Basic Theory of Systems of First Order Linear


ODEs

Let us first consider the case of homogenous systems of first order linear ODEs,
namely, systems of the form:
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dx
= A(t)x.
dt

(1)

Theorem 2.1 (Principle of superposition) Suppose that x(1) , x(2) are solutions of
(1). Then any linear combination c1 x(1) + c2 x(2) is also solution where c1 , c2 are
constants.
Proof Put c1 x(1) + c2 x(2) in (1) and see if it works:

dx(1)
dx(2)
d
(c1 x(1) + c2 x(2) ) = c1
+ c2
dt
dt
dt
(1)
= c1 A(t)x + c2 A(t)x(2)
= A(t)(c1 x(1) + c2 x(2) )

Therefore c1 x(1) + c2 x(2) is a solution of (1). 


We now want to construct a set of solutions of (1) so that any other solution is a
linear combination of them. These will in a sense will be basic building blocks for the
space of all solutions. We want to do this so that we have just the necessary number
of building blocks and no redundant ones. In order to construct these solutions we
appeal to the existence-uniqueness theorem. Let t0 be any point in the intersections
of the domains of continuity of the entries of A(t).
Consider the initial value problem

dx
= Ax,
dt

0
. . .

0

x(t0 ) =
1
0

. . .
0

where the only 1 in the vector above is at the ith position. By the existence-uniqeness
theorem, this initial value problem has a unique solution x(i) .
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Theorem 2.2 The set of vector functions {x(1) , x(2) , . . . , x(n) } is linearly independent.
Solution: Suppose that c1 x(1) +c2 x(2) +. . .+cn x(n) = 0. This equation is equivalent
to the linear system

x(1) | x(2)

c
1

| . . . | x(n) . . . = 0
cn

Thus,
situation the natural
substitute for the Wronskian is W (x(1) , . . . , x(n) ) =

(1) in this
(2)
(n)
x
| x
| . . . | x . Evaluating the Wronskian at t0 , we get,


1 0 . . . 0


0 1 . . . 0
(1)
(n)

=1
W (x , . . . , x )(t0 ) =

.
.
.


0 0 . . . 1
Therefore, {x(1) , x(2) , . . . , x(n) } is linearly independent. 
Theorem 2.3 Every solution of (1) can be written as a linear combination of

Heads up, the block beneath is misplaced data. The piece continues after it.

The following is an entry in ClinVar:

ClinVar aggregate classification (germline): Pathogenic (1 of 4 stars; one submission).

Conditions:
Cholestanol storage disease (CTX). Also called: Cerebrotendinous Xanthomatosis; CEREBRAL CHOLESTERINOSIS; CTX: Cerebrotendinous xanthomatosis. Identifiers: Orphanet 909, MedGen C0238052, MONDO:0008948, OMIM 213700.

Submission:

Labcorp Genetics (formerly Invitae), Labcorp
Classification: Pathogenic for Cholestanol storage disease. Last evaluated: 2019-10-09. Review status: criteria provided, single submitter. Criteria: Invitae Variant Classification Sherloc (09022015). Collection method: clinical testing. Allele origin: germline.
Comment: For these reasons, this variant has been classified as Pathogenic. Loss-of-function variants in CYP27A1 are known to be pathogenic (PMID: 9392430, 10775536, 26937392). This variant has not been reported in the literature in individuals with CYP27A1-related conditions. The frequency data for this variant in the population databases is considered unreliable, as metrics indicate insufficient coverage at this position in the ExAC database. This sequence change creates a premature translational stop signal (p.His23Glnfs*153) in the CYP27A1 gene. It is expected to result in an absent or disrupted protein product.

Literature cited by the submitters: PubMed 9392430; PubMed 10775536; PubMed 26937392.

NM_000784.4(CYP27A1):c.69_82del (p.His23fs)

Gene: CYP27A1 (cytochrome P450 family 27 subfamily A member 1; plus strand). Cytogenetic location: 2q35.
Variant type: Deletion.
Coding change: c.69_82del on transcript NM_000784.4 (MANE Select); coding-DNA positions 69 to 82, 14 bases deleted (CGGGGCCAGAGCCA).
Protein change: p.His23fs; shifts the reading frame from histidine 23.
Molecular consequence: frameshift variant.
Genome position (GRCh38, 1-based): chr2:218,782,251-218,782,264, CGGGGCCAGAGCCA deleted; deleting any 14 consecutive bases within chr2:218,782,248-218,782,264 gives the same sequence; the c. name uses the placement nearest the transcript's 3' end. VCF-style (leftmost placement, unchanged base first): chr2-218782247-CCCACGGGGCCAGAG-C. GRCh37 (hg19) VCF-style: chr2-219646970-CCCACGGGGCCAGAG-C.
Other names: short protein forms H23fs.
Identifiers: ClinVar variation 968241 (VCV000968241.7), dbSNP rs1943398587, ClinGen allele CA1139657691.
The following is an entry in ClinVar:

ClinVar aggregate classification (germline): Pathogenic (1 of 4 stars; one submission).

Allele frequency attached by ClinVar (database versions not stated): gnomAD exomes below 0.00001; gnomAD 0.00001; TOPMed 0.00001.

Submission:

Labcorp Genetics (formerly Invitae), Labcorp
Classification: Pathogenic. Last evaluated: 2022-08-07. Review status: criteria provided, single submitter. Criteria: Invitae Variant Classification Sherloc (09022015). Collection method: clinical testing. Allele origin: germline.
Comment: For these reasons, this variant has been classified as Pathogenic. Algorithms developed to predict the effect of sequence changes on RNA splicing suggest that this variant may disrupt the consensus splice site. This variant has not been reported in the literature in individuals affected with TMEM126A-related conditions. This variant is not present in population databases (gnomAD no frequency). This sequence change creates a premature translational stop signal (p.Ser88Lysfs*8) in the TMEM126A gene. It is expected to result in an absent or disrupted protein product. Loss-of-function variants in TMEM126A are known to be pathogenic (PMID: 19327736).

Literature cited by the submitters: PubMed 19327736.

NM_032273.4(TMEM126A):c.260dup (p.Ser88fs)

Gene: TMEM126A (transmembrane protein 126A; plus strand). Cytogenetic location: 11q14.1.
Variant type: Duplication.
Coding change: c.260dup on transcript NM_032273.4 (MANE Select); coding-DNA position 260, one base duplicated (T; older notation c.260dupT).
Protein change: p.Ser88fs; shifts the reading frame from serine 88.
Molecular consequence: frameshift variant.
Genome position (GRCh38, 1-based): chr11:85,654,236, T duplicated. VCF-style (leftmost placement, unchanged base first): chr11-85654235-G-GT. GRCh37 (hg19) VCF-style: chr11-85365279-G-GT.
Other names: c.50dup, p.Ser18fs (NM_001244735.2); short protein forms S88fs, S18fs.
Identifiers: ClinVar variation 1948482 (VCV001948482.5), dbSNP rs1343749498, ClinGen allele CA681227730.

x(1) , x(2) , . . . , x(n) (in a unique way).

k1
Proof Suppose that x is an arbitrary solution of (1). Say x(t0 ) = . . .. Then
kn
(1)
(2)
(n)
k1 x + k2 x + . . . + kn x and x have the same value at t0 and they are both
solutions of (1). Therefore, by the existence-uniqueness theorem,

x(t) = (k1 x(1) + k2 x(2) + . . . + kn x(n) )(t)


for all t. The uniqueness of the representation follows from the linear independence
of {x(1) , x(2) , . . . , x(n) }. 
Definition 2.1 A linearly independent set B of solutions of (1) such that every
solution of (1) is expressible as a linear combination of elements of B is said to be
a basis for the space of solutions.
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The results above say that {x(1) , x(2) , . . . , x(n) } is a basis for the space of solutions.
This basis is not unique. We can use the following results from linear algebra to test
whether or not a given set is a basis.
Theorem 2.4 (1) Any two bases for the same solution space have the same number
of elements. In particular, if A is an nn matrix, then any basis for for the solution
space has n elements.
(2) Any linearly independent set containing n solutions is a basis. (Under these
conditions, every solution is a linear combination of these)
These results imply that for an n n linear, homogenous system, it suffices to find
n linearly independent solutions. Then every other solution is a linear combination
of these.

Constant Coefficient Systems

= Ax where A is a constant matrix. Let us look for solutions


Consider the system dx
dt
of this system of the form x(t) = vet where v is a constant vector. Then,

dx
dvet
=
dt
dt
= vet

On the other hand

dx
dt

= Ax = Avet . So,

Avet = vet
Av = v

This happens if and only if v is and eigenvector of A with eigenvalue .

Example 3.1 Solve the system


x01 = 2x1 + x2
x02 = x1 + 2x2

Solution: First, write the system in matrix form


  
 
d x1
2 1 x1
=
1 2 x2
dt x2



2 1
We start by finding the eigenvalues and eigenvectors of A =
.
1 2



2
1

det(A I) =
1
2
= (2 )2 1
= (3 )(1 )

Therefore the eigenvalues are 1 = 3 and 2 = 1. Eigenvectors for 1 = 3 are


solutions of the system




1 1 | 0
1 1 | 0
R R
1 1 | 0 12 1 1 | 0


1 1 | 0
R1 + R2 R2
0 0 | 0

 
1
The eigenvectors for 1 = 3 are then v = k
with k =
6 0. For this pair, we can
1
 
1 3t
write the solution x(1) (t) =
e .
1
Next, let us look at eigenvectors for 2 = 1:
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1 1 | 0
1 1 | 0
R + R2 R2
1 1 | 0 1
0 0 | 0



1
Therefore the eigenvectors for 2 = 1 are v = k
. For this pair, we can write
1
 
1 t
the solution x(2) (t) =
e.
1
Is the set {x(1) , x(2) } linearly independent? We can look at their Wronskian
(1)

W (x

(2)

,x


3t
e et
= 2e4t 6= 0
= 3t
e
et

Therefore the set is linearly independent. This implies that all solutions of the system
are
 3t 
 t
e
e
x = c1 3t + c2
e
et
with c1 , c2 R.